Tuesday, May 5, 2015

Don’t abandon ship yet — one day does not make a trend

Time and time again I have emphasized that diversification is a key ingredient in the recipe for long-term investment success. I have also made readers aware that the current uptrend in the financial markets is now more than six years old. In other words, it’s one of the longer bull markets in our nation’s financial history.

To go six years without a 10 percent correction is quite remarkable. To a certain degree, the investment world is like a living being in that it periodically inhales and exhales. So, after six years of exhaling, seeing the markets stop and take a breath shouldn’t be a surprise — or cause for alarm — for anyone.

There’s no question that the world is facing some serious issues. Some of them so serious, in fact, that they could potentially light the fuse and ignite global warfare.

Here at home, even though most investors have seen their account values appreciate over the past six years, I sense that many feel the economy still hasn’t totally recovered from the recession.

In a recent column I made readers aware that a dollar dominated world currency is currently being challenged. Although the effort is being led by China, even some of our close allies have lent support, including France, Germany and the United Kingdom.

I won’t go into the ramifications of the U.S. dollar losing its status as the world’s reserve currency. Suffice it to say that it’s quite worrisome. That being said, however, there has always been something to worry about.

There’s an old saying that successful investors must be able to climb the wall of worry. I have often referred to it as needing an iron stomach. Considering the many serious issues around the world, I think we can add “nerves of steel” to that list of requirements.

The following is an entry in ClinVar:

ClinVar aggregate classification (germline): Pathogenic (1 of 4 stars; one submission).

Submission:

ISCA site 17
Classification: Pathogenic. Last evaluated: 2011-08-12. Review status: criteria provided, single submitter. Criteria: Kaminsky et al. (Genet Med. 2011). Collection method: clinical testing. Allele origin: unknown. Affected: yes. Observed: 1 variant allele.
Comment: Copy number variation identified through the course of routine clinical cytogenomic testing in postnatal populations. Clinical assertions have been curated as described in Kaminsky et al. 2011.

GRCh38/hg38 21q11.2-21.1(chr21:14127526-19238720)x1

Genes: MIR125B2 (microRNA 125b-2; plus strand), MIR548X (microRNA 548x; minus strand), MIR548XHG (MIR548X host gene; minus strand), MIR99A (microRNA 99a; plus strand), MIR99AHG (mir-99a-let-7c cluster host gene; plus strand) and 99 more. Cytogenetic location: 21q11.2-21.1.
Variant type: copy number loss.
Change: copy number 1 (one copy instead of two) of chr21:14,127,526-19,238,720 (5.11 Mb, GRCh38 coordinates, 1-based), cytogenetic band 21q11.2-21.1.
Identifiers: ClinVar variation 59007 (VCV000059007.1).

Remember, bad news sells. When you turn on the TV or radio, the lead story is seldom about some great philanthropic event. More often than not, it’s about a tragedy, crime or some controversial political issue.

I noticed that immediately after the markets plunged on April 17, the Internet and my email were flooded with disturbing solicitations that preyed upon fear. I personally was warned of “the coming economic collapse,” to “cash out now and buy gold,” and to “buy this report to avoid doomsday.”

Stating the obvious, nobody has a crystal ball. As a financial adviser, when I work with a client to develop a diversified well-balanced portfolio, I design it with them for the long term.

Of course there are periodic reviews that may result in the plan being modified or tweaked. It’s essential to follow that course of action rather than eventually hitting the panic button and changing everything.

Unfortunately, I’ve seen that happen. People abandoning their strategy and letting emotions take over. Emotions are a dangerous thing for investors. They often lead to impulsive decisions that seldom work out. Long-term investors understand that setbacks occur and don’t let emotions take over.

A lot of money is made off of a person’s fear. I’m sure that many people responded to the Internet and email warnings after the market drop on April 17. The fear mongers may have cashed in, but abandoning ship rarely works out well for long-term investors.

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